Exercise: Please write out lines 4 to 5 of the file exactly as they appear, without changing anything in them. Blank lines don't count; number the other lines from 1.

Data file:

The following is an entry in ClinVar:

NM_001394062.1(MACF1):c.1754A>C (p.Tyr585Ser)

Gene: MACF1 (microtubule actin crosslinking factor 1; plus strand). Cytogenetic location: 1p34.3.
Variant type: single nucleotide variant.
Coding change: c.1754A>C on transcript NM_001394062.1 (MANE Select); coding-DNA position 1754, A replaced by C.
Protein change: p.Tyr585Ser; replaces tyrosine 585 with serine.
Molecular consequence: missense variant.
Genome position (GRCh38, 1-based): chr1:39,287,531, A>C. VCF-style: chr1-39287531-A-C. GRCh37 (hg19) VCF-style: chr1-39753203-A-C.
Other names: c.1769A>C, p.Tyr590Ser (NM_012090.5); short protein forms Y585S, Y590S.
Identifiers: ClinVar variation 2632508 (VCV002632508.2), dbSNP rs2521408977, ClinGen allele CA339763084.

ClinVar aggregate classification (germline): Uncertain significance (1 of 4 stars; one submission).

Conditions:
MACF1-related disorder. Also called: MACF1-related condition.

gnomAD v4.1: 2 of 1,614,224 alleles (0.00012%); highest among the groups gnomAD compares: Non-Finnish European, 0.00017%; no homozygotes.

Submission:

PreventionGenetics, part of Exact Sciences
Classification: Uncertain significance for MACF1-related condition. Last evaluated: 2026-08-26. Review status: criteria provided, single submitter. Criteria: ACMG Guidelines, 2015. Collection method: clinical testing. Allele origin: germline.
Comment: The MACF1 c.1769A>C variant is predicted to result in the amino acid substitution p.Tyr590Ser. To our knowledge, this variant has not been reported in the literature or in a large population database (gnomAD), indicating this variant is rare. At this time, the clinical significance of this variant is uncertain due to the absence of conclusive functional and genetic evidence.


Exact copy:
Variant type: single nucleotide variant.
Coding change: c.1754A>C on transcript NM_001394062.1 (MANE Select); coding-DNA position 1754, A replaced by C.